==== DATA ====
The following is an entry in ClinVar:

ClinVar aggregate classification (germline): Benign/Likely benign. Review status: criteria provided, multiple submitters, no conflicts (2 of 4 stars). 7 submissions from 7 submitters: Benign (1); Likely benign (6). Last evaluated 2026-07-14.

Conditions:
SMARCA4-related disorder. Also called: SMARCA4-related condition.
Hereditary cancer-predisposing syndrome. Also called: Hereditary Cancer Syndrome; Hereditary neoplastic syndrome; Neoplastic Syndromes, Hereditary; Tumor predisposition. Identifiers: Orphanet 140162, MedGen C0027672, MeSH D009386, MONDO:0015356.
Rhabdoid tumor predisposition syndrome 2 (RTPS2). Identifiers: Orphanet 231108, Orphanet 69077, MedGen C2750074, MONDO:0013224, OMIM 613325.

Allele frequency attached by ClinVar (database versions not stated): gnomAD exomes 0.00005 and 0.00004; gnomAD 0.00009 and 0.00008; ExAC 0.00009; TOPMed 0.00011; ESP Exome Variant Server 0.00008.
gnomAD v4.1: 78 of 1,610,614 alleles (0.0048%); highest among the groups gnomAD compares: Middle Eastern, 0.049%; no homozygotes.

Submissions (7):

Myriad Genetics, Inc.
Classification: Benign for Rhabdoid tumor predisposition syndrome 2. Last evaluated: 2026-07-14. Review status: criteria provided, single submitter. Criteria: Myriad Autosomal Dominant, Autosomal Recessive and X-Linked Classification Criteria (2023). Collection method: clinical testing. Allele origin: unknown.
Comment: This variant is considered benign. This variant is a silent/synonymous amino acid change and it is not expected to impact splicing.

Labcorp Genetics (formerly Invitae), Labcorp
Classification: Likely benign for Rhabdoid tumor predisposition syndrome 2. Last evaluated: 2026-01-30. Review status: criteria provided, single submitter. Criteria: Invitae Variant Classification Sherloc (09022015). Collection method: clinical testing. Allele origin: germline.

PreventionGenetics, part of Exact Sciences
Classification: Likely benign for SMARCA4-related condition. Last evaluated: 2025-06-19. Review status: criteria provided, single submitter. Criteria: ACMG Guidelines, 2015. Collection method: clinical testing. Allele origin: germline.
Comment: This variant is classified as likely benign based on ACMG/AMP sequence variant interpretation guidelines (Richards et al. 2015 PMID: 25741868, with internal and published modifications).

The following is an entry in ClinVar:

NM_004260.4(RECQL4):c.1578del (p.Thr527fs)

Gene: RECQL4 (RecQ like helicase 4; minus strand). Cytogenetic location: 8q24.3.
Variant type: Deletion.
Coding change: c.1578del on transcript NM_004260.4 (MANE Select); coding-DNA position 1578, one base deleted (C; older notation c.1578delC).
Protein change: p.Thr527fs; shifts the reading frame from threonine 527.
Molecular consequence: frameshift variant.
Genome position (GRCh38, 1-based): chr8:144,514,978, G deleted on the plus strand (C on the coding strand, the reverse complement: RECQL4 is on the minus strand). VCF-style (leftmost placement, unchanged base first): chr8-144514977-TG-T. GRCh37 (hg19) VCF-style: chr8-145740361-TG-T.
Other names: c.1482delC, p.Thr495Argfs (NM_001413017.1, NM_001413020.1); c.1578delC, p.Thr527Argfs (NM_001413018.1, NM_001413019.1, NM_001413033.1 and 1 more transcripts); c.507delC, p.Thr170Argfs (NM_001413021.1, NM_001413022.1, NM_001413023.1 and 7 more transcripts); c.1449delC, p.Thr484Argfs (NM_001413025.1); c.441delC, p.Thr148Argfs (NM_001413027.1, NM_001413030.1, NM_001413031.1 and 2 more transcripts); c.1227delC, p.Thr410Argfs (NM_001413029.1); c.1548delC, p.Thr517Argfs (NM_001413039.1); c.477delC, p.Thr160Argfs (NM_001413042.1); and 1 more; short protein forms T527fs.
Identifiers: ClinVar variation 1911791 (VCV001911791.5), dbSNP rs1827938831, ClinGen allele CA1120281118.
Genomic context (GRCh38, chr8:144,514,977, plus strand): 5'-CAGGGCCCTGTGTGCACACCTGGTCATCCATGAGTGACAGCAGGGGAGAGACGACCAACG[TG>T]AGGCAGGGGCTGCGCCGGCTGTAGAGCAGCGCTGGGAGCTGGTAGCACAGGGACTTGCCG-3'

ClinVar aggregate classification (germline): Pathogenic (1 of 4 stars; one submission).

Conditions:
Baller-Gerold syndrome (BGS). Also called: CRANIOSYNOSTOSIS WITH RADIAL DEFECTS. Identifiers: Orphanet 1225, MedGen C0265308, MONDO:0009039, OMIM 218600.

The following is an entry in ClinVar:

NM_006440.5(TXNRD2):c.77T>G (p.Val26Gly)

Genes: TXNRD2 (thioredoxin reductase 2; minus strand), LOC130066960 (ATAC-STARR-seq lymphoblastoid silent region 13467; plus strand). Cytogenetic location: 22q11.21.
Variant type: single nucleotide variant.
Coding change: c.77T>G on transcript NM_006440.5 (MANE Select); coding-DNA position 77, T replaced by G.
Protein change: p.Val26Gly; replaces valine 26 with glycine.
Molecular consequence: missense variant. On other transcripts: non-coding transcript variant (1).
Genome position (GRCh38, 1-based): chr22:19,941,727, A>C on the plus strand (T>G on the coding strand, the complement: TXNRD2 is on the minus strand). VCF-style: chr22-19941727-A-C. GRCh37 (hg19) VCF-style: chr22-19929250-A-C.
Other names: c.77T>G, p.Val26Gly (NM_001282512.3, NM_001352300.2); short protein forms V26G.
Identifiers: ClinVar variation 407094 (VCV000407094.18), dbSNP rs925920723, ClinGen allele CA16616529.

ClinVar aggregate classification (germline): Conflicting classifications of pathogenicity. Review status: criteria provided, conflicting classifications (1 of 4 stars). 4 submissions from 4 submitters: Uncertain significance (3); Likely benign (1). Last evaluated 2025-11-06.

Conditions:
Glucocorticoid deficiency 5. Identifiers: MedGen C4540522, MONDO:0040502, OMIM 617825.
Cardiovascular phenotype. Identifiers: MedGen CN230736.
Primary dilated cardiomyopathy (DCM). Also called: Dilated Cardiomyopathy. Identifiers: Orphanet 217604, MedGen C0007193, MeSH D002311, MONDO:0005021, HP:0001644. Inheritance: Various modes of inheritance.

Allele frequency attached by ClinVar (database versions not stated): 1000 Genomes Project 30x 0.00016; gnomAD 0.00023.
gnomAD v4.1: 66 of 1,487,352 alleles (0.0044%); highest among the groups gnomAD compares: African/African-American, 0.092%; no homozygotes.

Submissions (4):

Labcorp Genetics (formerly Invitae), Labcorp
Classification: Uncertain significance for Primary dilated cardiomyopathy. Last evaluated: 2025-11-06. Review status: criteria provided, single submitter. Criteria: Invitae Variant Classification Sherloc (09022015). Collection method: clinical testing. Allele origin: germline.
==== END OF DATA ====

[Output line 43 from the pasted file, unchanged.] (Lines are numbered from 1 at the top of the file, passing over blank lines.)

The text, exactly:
Conditions: